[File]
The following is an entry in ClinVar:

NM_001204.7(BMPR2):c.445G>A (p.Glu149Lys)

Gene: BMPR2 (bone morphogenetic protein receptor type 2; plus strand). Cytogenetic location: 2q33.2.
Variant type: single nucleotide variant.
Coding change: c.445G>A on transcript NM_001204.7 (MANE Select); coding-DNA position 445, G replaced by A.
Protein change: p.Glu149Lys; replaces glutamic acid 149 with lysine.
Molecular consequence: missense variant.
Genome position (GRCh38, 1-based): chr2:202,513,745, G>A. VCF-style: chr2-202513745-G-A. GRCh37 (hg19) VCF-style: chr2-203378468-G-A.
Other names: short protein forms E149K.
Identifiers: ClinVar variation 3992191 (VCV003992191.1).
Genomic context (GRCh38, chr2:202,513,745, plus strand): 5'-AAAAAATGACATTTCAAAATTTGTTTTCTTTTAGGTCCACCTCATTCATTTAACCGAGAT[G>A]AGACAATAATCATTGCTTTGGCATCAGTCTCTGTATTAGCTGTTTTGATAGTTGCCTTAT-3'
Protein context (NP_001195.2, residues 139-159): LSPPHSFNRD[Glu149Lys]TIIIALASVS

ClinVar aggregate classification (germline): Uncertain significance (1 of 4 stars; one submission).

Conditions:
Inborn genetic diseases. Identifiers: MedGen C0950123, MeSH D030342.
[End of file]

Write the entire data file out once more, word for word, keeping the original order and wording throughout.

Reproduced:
The following is an entry in ClinVar:

NM_001204.7(BMPR2):c.445G>A (p.Glu149Lys)

Gene: BMPR2 (bone morphogenetic protein receptor type 2; plus strand). Cytogenetic location: 2q33.2.
Variant type: single nucleotide variant.
Coding change: c.445G>A on transcript NM_001204.7 (MANE Select); coding-DNA position 445, G replaced by A.
Protein change: p.Glu149Lys; replaces glutamic acid 149 with lysine.
Molecular consequence: missense variant.
Genome position (GRCh38, 1-based): chr2:202,513,745, G>A. VCF-style: chr2-202513745-G-A. GRCh37 (hg19) VCF-style: chr2-203378468-G-A.
Other names: short protein forms E149K.
Identifiers: ClinVar variation 3992191 (VCV003992191.1).
Genomic context (GRCh38, chr2:202,513,745, plus strand): 5'-AAAAAATGACATTTCAAAATTTGTTTTCTTTTAGGTCCACCTCATTCATTTAACCGAGAT[G>A]AGACAATAATCATTGCTTTGGCATCAGTCTCTGTATTAGCTGTTTTGATAGTTGCCTTAT-3'
Protein context (NP_001195.2, residues 139-159): LSPPHSFNRD[Glu149Lys]TIIIALASVS

ClinVar aggregate classification (germline): Uncertain significance (1 of 4 stars; one submission).

Conditions:
Inborn genetic diseases. Identifiers: MedGen C0950123, MeSH D030342.